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Protestant patriots rejected the notion that Ireland was either a dependant kingdom or a colony, but the statute book, the economic and political restrictions placed on Ireland by the British government at London, and the planting of English placemen in Irish jobs instructed them otherwise.
In The percentage of land, by county, owned by Roman Catholics (i.e., the Irish natives) in 1641, 1688, and 1703.
The defeat of Hugh O’Neill, 2nd earl of Tyrone, at the Battle of Kinsale in 1601 marked the start of the gradual, century-long collapse of Gaelic civilization as the dominant mode of Irish existence.
It also marked the acceleration of a long process of Protestant British colonization that would dramatically transform the land, the language, and the religion of Ireland.
Many of the best-known Irish authors lived and worked for long periods in exile, often in England, and this too has contributed to a sense of instability in the development of a canon defined as uniquely Irish.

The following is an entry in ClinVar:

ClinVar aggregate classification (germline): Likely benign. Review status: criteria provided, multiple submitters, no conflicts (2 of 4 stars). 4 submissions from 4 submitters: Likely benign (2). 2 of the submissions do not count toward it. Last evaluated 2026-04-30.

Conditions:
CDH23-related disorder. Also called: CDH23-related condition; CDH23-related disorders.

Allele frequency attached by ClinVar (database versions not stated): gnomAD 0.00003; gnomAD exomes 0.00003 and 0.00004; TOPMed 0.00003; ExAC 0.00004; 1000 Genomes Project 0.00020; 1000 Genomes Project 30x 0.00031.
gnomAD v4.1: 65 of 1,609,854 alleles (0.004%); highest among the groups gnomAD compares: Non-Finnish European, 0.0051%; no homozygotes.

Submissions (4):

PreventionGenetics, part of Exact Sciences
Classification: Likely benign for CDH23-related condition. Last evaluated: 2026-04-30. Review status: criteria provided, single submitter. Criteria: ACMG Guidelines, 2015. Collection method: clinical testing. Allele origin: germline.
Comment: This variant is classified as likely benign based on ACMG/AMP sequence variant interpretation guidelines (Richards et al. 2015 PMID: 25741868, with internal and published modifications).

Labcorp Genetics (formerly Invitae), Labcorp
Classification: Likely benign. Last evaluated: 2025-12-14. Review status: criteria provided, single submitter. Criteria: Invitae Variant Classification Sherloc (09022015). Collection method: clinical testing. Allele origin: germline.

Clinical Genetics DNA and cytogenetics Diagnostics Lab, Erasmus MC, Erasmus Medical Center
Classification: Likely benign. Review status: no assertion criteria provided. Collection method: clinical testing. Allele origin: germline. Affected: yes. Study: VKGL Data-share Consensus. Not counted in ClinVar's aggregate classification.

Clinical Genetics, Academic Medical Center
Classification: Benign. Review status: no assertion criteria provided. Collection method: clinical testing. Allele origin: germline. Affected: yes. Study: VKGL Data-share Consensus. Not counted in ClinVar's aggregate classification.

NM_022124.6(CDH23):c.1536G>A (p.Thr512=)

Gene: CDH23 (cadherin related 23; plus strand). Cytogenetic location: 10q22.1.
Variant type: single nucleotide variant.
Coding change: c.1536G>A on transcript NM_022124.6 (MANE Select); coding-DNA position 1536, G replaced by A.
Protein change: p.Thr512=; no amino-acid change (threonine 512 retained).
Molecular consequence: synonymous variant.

Out of the profound cultural trauma engendered by this process, “Anglo-Irish” writing emerged.
As the shifting meaning of the term Anglo-Irish literature during the 20th century demonstrates, there is disagreement about how to characterize 18th-century Irish writing in English.
Key Irish writers, from Edmund Burke and Jonathan Swift to Oliver Goldsmith, Maria Edgeworth, Oscar Wilde, and George Bernard Shaw, were traditionally considered English (or British) authors.
But during the 20th century—particularly after the partition and partial independence of Ireland in 1920–22—scholars reclaimed these writers and their works for Ireland.
There is little disagreement, however, about the dichotomous nature of Irish society at that time.